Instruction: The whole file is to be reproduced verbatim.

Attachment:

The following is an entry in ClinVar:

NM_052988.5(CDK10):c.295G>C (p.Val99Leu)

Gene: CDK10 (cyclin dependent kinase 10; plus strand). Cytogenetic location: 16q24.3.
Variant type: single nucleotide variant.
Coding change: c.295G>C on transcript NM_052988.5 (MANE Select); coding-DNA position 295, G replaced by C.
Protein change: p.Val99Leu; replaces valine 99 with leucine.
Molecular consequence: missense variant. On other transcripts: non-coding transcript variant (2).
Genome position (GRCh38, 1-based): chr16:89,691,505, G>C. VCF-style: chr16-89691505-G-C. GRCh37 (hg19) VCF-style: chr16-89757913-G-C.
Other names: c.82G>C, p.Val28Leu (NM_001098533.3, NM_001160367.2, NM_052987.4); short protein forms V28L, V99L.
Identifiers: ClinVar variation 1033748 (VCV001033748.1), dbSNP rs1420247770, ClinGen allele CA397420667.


The following is an entry in ClinVar:

NM_052988.5(CDK10):c.295G>C (p.Val99Leu)

Gene: CDK10 (cyclin dependent kinase 10; plus strand). Cytogenetic location: 16q24.3.
Variant type: single nucleotide variant.
Coding change: c.295G>C on transcript NM_052988.5 (MANE Select); coding-DNA position 295, G replaced by C.
Protein change: p.Val99Leu; replaces valine 99 with leucine.
Molecular consequence: missense variant. On other transcripts: non-coding transcript variant (2).
Genome position (GRCh38, 1-based): chr16:89,691,505, G>C. VCF-style: chr16-89691505-G-C. GRCh37 (hg19) VCF-style: chr16-89757913-G-C.
Other names: c.82G>C, p.Val28Leu (NM_001098533.3, NM_001160367.2, NM_052987.4); short protein forms V28L, V99L.
Identifiers: ClinVar variation 1033748 (VCV001033748.1), dbSNP rs1420247770, ClinGen allele CA397420667.